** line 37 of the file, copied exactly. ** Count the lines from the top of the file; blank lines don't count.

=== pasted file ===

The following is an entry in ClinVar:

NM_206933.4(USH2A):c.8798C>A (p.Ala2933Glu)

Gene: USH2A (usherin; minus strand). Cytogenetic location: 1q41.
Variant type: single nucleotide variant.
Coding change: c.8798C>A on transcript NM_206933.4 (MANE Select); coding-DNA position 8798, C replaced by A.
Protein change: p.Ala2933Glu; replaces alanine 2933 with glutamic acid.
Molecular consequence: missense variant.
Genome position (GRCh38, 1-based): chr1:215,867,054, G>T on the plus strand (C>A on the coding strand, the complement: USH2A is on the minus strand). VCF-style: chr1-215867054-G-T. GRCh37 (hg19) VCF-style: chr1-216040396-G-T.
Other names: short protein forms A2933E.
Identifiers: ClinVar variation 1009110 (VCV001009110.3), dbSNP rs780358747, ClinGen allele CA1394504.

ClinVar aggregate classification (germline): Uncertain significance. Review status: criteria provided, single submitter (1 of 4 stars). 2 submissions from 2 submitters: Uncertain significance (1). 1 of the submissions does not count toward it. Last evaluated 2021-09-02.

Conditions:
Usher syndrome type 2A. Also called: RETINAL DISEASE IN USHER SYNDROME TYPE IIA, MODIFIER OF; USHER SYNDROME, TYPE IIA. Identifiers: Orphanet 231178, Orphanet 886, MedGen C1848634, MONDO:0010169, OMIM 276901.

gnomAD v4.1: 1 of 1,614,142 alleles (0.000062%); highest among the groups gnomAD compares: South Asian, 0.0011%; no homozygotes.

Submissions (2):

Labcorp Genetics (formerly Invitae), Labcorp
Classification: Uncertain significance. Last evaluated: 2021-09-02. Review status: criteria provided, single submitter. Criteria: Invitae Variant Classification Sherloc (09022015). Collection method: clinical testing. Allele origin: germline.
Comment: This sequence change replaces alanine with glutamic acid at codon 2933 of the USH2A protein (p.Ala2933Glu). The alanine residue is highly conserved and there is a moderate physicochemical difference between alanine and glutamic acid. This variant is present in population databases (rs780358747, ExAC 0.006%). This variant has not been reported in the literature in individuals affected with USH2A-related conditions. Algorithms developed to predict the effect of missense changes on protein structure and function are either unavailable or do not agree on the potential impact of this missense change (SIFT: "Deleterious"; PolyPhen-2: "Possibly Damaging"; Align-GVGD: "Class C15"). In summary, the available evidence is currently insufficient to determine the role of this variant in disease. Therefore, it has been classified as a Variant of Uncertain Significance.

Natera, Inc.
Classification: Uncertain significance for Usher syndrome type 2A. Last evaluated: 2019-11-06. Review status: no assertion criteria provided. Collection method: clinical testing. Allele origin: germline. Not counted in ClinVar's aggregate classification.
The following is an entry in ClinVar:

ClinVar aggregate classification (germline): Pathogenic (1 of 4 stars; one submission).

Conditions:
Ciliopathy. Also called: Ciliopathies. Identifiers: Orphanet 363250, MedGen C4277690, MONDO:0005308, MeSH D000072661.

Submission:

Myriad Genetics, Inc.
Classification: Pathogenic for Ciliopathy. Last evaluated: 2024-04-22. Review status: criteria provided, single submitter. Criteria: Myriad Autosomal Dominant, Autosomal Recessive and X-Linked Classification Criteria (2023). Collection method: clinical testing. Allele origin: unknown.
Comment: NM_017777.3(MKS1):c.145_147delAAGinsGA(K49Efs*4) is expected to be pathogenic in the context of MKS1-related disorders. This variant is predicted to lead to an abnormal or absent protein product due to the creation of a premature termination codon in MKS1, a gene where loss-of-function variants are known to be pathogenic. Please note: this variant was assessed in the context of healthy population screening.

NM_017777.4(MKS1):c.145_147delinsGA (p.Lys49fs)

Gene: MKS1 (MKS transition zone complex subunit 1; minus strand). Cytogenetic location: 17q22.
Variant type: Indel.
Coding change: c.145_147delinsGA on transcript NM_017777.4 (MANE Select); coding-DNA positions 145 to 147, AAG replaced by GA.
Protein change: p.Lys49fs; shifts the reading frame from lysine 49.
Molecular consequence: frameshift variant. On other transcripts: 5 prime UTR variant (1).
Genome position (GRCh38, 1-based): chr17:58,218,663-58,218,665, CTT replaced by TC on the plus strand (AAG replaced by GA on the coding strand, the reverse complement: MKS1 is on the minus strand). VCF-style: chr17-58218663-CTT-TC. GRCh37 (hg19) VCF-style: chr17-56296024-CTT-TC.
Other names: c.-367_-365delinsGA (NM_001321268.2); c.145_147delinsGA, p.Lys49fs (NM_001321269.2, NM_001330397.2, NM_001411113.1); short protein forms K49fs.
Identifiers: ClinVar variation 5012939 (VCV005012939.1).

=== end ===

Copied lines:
Identifiers: ClinVar variation 5012939 (VCV005012939.1).